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Russia: Analysis From Washington -- Militarizing Politics, Politicizing The Military

  • Paul Goble



Washington, 5 June 2000 (RFE/RL) -- Russian President Vladimir Putin's recent decisions to make his new federal districts correspond to military district lines and to appoint generals to head all but two of them open a new era in that country's civil-military relations, one likely to lead to the militarization of politics and the politicization of the military.

Many observers have been struck by the coincidence of the seven federal districts and existing Russian military districts, on the one hand, and by the appointment of generals and former generals to head five of them, on the other. But now one of Moscow's leading military analysts is arguing that this combination points to the transformation of Russian political life.

Writing in the current issue of "Russia Journal," Aleksandr Golts notes that this arrangement gives Putin's appointees access to the "capabilities of the military staffs -- operative links with the armed forces and Moscow, communications possibilities, and armed units 'at hand.'"

Moreover, because most of the new federal district heads are generals, Golts continues, "they are used to governing by decrees that are carried out by subordinate officers without question." There is no reason to think that any of them have experienced a sudden change of heart now that they occupy nominally political positions.

And Golts points out that this reliance on the military and security bodies is transforming the central government in Moscow as well. He argues that the Kremlin does "not intend for Prime Minister Mikhail Kasyanov's cabinet to be the real Putin administration. It will instead be the Security Council" which is dominated by the military and security agencies.

This approach, Golts suggests, reflects both Putin's obvious belief that "the greatest threat Russia faces is disintegration" and his equally obvious conviction that a "military system of subordination" will solve "automatically" country's problems because both the military and the population will simply follow orders.

Both of these beliefs are problematic, Golts argues. On the one hand, the country's integrity may not be as much at risk as Putin appears to think and its unity may not be promoted by military means. Indeed, Golts implies, the use of the army to impose unity may have just the opposite effect.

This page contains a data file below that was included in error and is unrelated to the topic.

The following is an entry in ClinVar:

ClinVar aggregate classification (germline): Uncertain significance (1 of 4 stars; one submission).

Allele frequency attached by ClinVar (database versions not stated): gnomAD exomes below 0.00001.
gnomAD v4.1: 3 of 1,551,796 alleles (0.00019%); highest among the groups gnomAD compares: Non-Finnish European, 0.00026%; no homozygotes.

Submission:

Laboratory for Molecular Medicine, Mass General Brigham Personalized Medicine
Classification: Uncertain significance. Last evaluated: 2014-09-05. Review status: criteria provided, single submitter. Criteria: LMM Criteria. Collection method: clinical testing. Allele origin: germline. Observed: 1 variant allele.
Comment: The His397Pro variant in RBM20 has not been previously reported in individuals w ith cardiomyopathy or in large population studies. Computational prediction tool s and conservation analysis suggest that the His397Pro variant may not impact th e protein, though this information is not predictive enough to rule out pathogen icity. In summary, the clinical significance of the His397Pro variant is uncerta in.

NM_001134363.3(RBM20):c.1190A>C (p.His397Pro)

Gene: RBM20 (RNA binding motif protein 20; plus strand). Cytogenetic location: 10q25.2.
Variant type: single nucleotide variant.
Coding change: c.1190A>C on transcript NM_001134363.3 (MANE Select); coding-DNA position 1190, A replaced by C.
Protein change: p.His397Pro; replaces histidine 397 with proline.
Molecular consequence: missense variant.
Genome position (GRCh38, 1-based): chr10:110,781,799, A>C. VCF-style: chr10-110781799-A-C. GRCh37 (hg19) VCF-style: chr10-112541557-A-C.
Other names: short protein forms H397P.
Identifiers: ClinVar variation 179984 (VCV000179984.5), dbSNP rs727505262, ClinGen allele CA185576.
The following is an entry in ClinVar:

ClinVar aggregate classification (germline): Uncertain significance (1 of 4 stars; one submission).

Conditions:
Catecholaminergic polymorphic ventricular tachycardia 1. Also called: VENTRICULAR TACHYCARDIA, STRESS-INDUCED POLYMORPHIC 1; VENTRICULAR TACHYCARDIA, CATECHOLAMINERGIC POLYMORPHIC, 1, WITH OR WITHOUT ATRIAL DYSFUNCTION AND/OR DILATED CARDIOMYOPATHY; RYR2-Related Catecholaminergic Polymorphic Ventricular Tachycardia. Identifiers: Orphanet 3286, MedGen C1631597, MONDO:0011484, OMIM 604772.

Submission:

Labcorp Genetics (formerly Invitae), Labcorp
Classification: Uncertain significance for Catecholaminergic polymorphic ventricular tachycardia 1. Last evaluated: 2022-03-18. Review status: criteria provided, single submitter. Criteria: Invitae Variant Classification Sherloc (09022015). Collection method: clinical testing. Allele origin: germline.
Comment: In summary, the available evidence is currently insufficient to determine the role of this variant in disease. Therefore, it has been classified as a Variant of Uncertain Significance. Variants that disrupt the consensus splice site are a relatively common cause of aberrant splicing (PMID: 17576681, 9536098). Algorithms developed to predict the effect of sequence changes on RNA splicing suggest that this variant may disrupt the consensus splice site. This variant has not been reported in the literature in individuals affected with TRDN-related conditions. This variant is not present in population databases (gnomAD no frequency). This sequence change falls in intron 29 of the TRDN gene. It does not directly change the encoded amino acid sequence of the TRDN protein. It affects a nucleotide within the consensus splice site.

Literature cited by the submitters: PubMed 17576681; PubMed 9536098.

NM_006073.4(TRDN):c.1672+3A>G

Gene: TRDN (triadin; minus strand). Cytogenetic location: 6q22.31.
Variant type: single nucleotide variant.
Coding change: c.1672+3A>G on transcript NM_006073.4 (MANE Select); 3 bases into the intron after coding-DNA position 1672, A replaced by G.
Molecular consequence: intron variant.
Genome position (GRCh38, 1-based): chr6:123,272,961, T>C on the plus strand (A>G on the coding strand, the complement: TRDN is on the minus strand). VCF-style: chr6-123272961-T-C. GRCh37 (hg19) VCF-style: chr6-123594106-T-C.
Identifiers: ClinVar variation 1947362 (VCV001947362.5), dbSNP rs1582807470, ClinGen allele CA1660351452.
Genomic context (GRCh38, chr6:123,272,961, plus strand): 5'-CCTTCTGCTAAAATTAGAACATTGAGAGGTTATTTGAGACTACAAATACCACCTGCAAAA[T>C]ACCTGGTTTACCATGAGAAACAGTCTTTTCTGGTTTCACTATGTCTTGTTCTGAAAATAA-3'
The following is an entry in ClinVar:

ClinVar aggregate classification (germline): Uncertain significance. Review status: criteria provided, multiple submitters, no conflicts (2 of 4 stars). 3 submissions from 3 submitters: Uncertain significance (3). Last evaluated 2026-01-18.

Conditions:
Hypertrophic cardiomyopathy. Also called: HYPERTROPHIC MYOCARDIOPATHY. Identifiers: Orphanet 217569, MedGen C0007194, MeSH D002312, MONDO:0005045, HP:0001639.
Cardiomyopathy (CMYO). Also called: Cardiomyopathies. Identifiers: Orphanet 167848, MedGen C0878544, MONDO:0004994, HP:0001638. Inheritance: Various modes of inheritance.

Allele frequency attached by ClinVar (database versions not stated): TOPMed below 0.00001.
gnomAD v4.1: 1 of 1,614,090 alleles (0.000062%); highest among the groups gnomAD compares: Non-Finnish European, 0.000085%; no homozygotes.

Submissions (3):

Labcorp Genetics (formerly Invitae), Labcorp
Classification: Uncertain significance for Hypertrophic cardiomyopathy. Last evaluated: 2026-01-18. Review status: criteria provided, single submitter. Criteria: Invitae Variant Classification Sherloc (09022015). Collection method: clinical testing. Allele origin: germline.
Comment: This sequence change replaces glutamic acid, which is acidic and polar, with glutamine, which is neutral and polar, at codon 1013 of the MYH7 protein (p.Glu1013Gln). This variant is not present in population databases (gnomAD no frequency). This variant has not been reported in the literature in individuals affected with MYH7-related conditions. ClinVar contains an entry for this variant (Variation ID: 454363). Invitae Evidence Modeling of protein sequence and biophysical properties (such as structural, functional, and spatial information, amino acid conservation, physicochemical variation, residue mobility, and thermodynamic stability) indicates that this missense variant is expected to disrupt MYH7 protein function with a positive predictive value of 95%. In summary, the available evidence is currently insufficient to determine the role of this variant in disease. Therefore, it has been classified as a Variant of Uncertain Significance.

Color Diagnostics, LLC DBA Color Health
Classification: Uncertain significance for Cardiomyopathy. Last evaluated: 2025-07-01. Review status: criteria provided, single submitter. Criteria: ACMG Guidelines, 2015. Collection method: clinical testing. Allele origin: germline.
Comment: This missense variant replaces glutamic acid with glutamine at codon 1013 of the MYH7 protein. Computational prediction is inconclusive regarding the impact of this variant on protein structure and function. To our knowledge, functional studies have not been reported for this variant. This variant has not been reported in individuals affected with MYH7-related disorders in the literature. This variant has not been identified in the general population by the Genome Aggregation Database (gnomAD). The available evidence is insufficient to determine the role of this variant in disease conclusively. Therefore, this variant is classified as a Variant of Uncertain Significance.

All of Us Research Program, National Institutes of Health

And on the other hand, Golts writes, "only people with no real military experience could believe" that the military can be used in this way. Those with such experience, he continues, "know full well" that commanders can "'twist' orders that they do not wish to carry out."

Thus, the introduction of military command methods for political ends may not work as intended.

Moreover, Golts argues, Putin's arrangements are likely to have a negative impact on the chain of command of the Russian military as a whole. "If the armed forces become subordinate to the presidential envoys, not only will the governors have their authority undermined, but so will the heads of the armed forces who have only just been appointed."

And those generals in Moscow are unlikely to be happy with such a "forked" administrative hierarchy, not only because it will weaken their authority but because it could make "the effective management of both civilian and military bodies" difficult or even "impossible."

The heads of Russia's existing regions "cannot fail to understand this," Golts insists, implying that they are likely either to exploit these tensions in the command structure to advance their own ends or alternatively to form alliances with one part of the Russian military against the interests of another.

Either could lead to problems of command and control far more serious than Russia now faces, as well as exacerbating some of the very problems Putin's new arrangements were put in place to overcome.

This use of the military for openly political ends may prompt some commanders to try to play a greater political role than Russian generals have normally done in the past. But that politicization of the military over the longer term may prove to be an even greater problem for Moscow than the militarization of politics Putin appears to be sponsoring now.

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